Empanadas are popular in Southwest America, Latin America, and Latin Europe. The word stems from the Spanish “empanar,” which means “to bake in pastry.” This Spanish and Mexican specialty is like a turnover with pastry crusts stuffed with meat and vegetables. Less often, empanadas are filled with fruit for dessert.

If you can make your own salsa, we suggest our Papalote-Inspired Salsa recipe. The shredded Mexican cheese required in this recipe is up for interpretation, but if you want to stay true to the cuisine as much as possible, choose a Mexican-originated cheese, such as asadero, a mild-tasting fresh cheese that melts wonderfully. Substitutions would be domestic Muenster or provolone. Or, try Chihuahua, named for the Mexican state from which it originates. Also called queso menonita for the Mennonite farmers who first made this cheese, Chihuahua tastes and feels like mild cheddar when fresh, and a bit more tangy when aged. It’s good for grating and stuffing. Mild cheddar and Monterey Jack are good substitutes.

Round out this special breakfast or brunch with a Tomato, Tomatillo, and Corn Salad with Avocado Dressing, some smoky Black Beans (Frijoles Negros), and Mexican Hot Chocolate Glazed Doughnuts with Marshmallow Filling.

  • Yield: 15 empanadas
  • Difficulty: Medium
  • Total: 2 hrs 
  • Active: 1 hr 

Ingredients (15)

For the pastry dough:

  • 2 cups flour
  • ½ teaspoon kosher salt
  • ¾ cup unsalted butter, very cold and cut into cubes
  • 8 tablespoons ice water, plus more if needed

For the filling:

  • 4 eggs, 1 egg set aside
  • 5 ounces chorizo
  • 1 tablespoon green onion, thinly sliced
  • 1 tablespoon cilantro, finely chopped
  • ½ cup Mexican cheese, shredded
  • salt and pepper, add to taste
  • salsa and sour cream for dipping
  • 1 tablespoon water


  1. Preheat oven to 400°F.
  2. In the bowl of a food processor, stir together the flour and salt. Sprinkle with the butter over the top and pulse for a few seconds, or just until the butter is slightly broken up into the flour but still in visible pieces. Then sprinkle the water over the flour mixture and process it just until the mixture starts to come together. Dump the dough onto a work surface, press it together, and divide it in half. Press each half into a disk, and cover the disk with plastic wrap. Refrigerate the dough for 30 minutes or up to one day, or freeze for up to 1 month.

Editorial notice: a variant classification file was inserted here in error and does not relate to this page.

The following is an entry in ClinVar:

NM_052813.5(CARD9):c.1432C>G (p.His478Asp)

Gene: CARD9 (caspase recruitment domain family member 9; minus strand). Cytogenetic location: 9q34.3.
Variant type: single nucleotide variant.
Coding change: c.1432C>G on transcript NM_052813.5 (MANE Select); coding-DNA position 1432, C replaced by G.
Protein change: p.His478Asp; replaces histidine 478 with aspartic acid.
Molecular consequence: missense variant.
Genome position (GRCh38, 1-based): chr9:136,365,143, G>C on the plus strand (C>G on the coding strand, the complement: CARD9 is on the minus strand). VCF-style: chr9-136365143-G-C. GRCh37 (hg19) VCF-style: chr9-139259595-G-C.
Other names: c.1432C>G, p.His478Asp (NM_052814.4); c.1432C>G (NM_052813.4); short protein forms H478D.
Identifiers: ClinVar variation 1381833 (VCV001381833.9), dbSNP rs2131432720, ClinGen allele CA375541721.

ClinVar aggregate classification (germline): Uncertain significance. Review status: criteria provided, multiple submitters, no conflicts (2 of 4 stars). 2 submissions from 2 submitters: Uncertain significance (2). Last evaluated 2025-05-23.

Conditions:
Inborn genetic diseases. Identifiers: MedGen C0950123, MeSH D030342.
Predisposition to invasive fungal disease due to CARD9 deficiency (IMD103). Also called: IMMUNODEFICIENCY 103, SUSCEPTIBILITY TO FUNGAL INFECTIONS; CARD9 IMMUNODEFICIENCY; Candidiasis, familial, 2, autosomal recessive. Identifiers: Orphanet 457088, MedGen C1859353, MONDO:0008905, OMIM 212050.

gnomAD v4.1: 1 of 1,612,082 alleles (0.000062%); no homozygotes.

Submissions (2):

3. In a sauté pan on medium heat, cook the chorizo until cooked through. Add three eggs and heat through. Remove it from heat and let it cool. Add the green onion, cilantro, and cheese. Sprinkle salt and pepper to taste.
  4. Remove the chilled dough-disk from the refrigerator. Dust a flat work surface and rolling pin with flour. Roll the dough out to at least 16-by-10 inches. Using a 3-inch round cutter, cut out circles and place them on a new sheet pan. Place the dough circles in the refrigerator for five minutes to cool the dough again.
  5. Using an ice cream scoop, add a scoop of the chorizo-egg mixture into the center of the pre-cut, pie-crust circles. Fold each circle into a half-moon shape and secure the edges by pressing firmly. Using a fork, decorate the edges of the empanada. This will also secure them better.
  6. Work in batches so that your dough does not get too warm. As each empanada is completed, place it onto a parchment lined sheet pan, and back into the fridge.
  7. After all the empanadas are finished, mix the last egg and with water and lightly paint the egg wash onto the tops of the pockets and place the pan in the oven.
  8. Bake for about 30 minutes, depending on your oven.